Tuesday 18 June 2019

Deirdre Conroy: It's time to re-examine the tired old Leaving Certificate

Photo: Getty Images
Photo: Getty Images
Deirdre Conroy

Deirdre Conroy

Such is the intensity and competitiveness of the Leaving Cert that it has spawned a huge industry in grinds. While some may argue this points to a lack of teaching competence others may just as easily argue that the curriculum is simply too broad for the majority of students to cover.

One way 0or another, now that Easter is over, the oral exams start and households around the country go into lock-down.

If your child is in their last term of school, it is possibly 30 years or more since you sat your Leaving Cert.

The horror of those memories will inevitably impact on how you handle your child's preparation. The exam has become less of a straightforward step to third level education and more of an extended family nightmare. The trauma of CAO applications, course picking and points prediction throws this 'special time' into months of anguish. Our State examination requires a minimum of six subjects to be passed for certification.

Many students take seven just to be on the safe side. If, like me, you think that is not safe enough, you will cajole them to do eight.

I suggested Construction Studies for both my sons, thinking at least it would be handy in the home. Unfortunately, the workshop periods take up so much time it decreased their study for other subjects. However, their results in Construction Studies got them over the line for the points they needed. And they made lovely tables.

During this term, students will go from school to study to bed, with meals on demand.

Many would argue that this is an essential part of life - the deprivation, intensity and sacrifice is only for six months and is the making of them. There will be many things to follow that will be the making of them - the pressure at 17 or 18, may also be the breaking of them.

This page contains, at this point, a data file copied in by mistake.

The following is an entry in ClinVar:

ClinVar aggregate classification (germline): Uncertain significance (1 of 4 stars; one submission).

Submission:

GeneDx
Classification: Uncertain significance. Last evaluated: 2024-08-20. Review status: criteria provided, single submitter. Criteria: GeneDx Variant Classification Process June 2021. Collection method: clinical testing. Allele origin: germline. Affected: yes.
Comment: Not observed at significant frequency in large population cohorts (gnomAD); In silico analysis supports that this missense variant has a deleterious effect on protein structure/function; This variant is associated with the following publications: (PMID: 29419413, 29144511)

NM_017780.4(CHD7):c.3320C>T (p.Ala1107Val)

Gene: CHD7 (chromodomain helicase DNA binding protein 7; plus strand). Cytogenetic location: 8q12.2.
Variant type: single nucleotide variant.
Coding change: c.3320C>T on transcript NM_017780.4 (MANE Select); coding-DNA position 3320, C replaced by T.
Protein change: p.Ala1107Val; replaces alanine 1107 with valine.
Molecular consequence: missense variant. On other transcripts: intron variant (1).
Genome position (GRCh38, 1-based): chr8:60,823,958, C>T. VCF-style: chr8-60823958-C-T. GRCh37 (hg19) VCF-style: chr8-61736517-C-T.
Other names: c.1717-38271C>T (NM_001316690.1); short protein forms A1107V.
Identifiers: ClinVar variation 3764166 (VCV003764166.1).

Over the last decade at least, the changing of points has been dictated by economic shifts. The Government has introduced incentives for STEM (Science, Technology, Engineering and Maths) programmes at third level.

This will of course assist in attracting even more IT companies to Ireland. But the incentives are prejudicial to other subjects and students.

The 25 extra points awarded for a C1 or higher in honours maths is wonderful for students who are maths-orientated and attracted to STEM courses anyway.

Predictably, by providing this opportunity for some students, the knock-on effect is that the points requirements will rise for other courses, making for a very unfair playing field. It effectively penalises students who didn't take higher-level maths and means many miss the course they would otherwise have secured before the introduction of the extra points. The maths points must be part of the top six grades, which means the student could have better grades in the top six but get less points.

For example, if a student sits seven honours subjects and gets six B3s and a C1 in maths, the result is 450 points. If the student gets five B3s and a C1 in maths and another subject, the result is 470. According to one of my classmates, (I am still a suffering student) this can lead to students deliberately 'throwing' an exam in order to maximise their points.

Transition year was introduced in 1994 and is supposed to be an introduction to life after school. Some schools run it rather well but parents have mixed attitudes to it. Personally, I think it is a waste.

My sons had a 'doss' year for which their fees still had to be paid, and more besides. Not everything can be taught in school. A lot of the preparation for leaving school can come from the home. You can get your children involved in voluntary work, or part-time work. You can teach them how to cook (something). It's quite a long break and interrupts the routine they have established.

The alternative is a 'gap year', which makes more sense as they are older, more confident and you are not paying school fees while they doss. A new Minister for Education should take a look at the Leaving Cert, whether it is to change to an A-Level type system or spread the exams out over the year, there are options available.

We need a fresh alternative to the Leaving Cert . . . it was introduced in 1924 after all.

Irish Independent

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